Police were making anyone still there clear out.
"We have to get everyone off the island because there is total devastation," said Seaside Heights police Chief Thomas Boyd.
Long Beach Island and its northern neighbor still lacked sewer service, water, gas and electricity. The stench of natural gas hung in the air, indicating broken lines.
In Brick Township, as many as 10 homes caught fire during the storm when they were knocked from their foundations, rupturing gas lines, said Brick Township police Sgt. Keith Reinhard. Gas still jetted from the broken lines Wednesday, and about 25 fires burned.
One bright spot: Newer oceanfront homes built on 35-foot pilings did what they were supposed to do as upper floors remained intact, though many were damaged. About a dozen older homes were swept off their foundations, according to Long Beach Township Mayor Joe Mancini.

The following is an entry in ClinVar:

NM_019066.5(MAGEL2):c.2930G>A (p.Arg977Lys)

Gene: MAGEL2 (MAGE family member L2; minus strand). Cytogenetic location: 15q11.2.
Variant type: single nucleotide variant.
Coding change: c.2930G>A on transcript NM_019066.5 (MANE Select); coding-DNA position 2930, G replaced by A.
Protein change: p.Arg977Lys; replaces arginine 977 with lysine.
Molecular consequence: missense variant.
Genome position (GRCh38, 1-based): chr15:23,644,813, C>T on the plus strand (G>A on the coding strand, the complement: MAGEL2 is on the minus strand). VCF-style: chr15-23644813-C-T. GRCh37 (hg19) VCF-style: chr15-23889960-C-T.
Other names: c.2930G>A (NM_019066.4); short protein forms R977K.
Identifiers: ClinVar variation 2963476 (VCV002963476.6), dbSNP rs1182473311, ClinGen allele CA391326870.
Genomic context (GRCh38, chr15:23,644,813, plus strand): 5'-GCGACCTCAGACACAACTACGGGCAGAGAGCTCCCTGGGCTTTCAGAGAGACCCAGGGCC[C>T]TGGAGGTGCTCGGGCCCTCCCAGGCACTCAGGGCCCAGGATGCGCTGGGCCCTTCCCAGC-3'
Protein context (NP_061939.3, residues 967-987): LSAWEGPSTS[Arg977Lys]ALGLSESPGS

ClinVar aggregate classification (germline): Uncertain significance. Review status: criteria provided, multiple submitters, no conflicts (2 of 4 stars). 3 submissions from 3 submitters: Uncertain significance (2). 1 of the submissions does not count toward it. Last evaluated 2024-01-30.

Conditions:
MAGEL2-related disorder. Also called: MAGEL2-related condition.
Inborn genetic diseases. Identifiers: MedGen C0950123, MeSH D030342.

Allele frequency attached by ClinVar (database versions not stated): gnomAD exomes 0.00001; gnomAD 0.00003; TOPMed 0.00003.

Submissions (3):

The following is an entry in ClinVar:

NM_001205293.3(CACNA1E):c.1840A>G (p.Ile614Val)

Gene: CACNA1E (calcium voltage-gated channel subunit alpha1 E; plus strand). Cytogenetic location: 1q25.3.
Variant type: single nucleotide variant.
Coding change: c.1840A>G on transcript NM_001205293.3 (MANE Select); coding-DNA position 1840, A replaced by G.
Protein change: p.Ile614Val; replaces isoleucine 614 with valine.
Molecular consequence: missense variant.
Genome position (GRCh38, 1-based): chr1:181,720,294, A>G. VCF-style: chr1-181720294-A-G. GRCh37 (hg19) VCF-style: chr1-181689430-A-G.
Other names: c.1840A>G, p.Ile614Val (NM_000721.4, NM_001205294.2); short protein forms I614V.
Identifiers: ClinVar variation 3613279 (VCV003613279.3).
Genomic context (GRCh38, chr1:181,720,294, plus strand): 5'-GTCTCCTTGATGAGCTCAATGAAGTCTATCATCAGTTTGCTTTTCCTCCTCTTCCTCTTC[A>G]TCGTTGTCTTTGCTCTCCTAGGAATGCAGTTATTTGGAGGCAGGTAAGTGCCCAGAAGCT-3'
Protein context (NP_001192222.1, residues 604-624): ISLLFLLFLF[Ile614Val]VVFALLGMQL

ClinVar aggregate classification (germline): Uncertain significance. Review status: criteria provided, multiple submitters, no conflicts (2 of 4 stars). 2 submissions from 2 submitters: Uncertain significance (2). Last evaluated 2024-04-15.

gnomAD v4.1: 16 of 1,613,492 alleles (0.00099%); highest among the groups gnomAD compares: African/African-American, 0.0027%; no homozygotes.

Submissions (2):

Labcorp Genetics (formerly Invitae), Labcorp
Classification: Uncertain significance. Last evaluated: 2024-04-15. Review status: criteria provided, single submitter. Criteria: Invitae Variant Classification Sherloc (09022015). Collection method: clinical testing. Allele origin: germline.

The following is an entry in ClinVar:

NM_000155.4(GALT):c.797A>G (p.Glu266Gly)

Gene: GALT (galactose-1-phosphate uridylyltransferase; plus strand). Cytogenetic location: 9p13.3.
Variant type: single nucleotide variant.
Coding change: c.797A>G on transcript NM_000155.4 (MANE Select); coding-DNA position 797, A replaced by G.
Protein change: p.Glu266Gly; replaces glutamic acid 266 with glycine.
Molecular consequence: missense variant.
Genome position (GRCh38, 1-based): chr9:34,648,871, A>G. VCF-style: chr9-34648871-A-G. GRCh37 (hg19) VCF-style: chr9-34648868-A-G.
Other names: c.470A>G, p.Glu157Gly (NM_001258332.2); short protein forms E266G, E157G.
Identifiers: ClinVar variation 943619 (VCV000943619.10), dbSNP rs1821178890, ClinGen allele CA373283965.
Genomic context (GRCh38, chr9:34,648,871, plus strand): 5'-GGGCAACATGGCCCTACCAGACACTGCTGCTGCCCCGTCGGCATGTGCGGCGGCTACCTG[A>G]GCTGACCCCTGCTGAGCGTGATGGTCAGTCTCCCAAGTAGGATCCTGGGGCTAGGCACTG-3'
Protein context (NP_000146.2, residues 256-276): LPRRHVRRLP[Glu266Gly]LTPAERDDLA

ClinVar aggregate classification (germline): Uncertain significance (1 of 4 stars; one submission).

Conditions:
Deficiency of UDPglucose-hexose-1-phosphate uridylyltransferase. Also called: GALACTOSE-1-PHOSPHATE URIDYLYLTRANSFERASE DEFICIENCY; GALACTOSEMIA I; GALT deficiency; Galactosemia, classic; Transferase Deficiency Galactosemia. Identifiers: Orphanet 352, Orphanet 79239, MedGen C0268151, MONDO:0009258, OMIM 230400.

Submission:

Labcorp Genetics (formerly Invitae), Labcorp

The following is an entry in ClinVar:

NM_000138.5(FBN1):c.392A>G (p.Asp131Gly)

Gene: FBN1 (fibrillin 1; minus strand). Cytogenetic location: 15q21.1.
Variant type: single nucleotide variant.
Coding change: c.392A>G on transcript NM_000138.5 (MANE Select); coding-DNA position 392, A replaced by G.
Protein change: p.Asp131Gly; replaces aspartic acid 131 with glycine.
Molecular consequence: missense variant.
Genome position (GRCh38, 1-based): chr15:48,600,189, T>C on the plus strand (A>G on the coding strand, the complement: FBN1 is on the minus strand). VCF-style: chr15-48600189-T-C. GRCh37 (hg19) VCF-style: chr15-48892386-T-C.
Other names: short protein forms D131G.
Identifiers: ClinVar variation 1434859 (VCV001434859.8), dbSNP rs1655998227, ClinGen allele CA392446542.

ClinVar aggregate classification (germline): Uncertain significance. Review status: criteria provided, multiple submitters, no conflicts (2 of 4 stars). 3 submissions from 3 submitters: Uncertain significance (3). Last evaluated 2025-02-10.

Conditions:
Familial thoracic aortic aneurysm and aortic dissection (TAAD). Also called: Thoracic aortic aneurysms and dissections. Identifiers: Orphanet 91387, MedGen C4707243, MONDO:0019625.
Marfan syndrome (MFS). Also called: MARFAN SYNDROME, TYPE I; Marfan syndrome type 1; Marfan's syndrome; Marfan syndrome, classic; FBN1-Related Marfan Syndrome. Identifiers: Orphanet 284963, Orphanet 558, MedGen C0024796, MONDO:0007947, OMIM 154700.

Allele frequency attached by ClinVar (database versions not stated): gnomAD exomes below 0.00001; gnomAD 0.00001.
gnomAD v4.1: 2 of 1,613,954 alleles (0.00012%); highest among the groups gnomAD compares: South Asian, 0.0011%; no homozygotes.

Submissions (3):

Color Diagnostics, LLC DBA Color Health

Some residents believe that beach replenishment projects that built up the dunes protected the southern end of Long Beach Island.
"I felt pretty protected in my house because of all the beach replenishment," said Will Randall-Goodwin, a 21-year-old Rutgers University student who stayed in his family's home through the storm.
To the north, in Mantoloking, residents weren't feeling so lucky.
Peter Green said a neighbor told him she saw a group of kids carrying away golf clubs they had stolen from his wrecked home.
"There are people looting this area, and there's no law and order right now. They feel it's their opportunity," he said.
Police appeared to be doing what they could to protect the damaged multimillion-dollar homes.
A police officer patrolled the sand and questioned a group of kids with backpacks, asking if they'd taken anything. They said no, and their father vouched for them.
A passer-by then asked the officer, "Is this Mantoloking?"
"It was," came the reply.